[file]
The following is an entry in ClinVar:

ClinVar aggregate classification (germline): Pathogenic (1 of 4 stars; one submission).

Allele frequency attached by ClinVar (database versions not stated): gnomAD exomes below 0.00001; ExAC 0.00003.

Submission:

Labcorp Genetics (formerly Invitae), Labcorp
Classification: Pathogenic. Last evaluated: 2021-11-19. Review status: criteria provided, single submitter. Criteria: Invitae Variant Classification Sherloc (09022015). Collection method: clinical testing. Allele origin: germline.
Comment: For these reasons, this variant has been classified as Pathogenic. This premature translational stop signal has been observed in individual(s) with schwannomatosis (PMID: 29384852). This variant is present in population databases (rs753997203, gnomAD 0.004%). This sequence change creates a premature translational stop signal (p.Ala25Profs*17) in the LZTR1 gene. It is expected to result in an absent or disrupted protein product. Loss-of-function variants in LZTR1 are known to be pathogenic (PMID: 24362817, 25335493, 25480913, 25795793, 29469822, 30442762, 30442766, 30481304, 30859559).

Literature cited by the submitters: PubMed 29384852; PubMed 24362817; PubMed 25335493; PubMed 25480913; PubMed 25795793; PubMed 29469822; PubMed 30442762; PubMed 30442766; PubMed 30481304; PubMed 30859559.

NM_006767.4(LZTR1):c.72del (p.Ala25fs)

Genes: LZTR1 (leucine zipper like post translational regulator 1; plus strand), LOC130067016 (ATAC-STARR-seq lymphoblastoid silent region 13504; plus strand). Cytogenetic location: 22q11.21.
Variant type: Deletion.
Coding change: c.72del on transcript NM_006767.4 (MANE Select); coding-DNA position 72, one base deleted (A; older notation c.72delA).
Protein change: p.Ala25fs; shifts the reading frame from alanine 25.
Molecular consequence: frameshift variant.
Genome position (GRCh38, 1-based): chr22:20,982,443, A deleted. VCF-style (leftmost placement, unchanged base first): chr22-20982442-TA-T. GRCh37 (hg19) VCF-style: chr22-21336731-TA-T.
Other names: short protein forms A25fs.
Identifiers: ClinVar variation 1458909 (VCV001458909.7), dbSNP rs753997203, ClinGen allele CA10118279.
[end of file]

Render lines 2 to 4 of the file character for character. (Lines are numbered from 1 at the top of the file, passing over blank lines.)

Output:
ClinVar aggregate classification (germline): Pathogenic (1 of 4 stars; one submission).

Allele frequency attached by ClinVar (database versions not stated): gnomAD exomes below 0.00001; ExAC 0.00003.

Submission: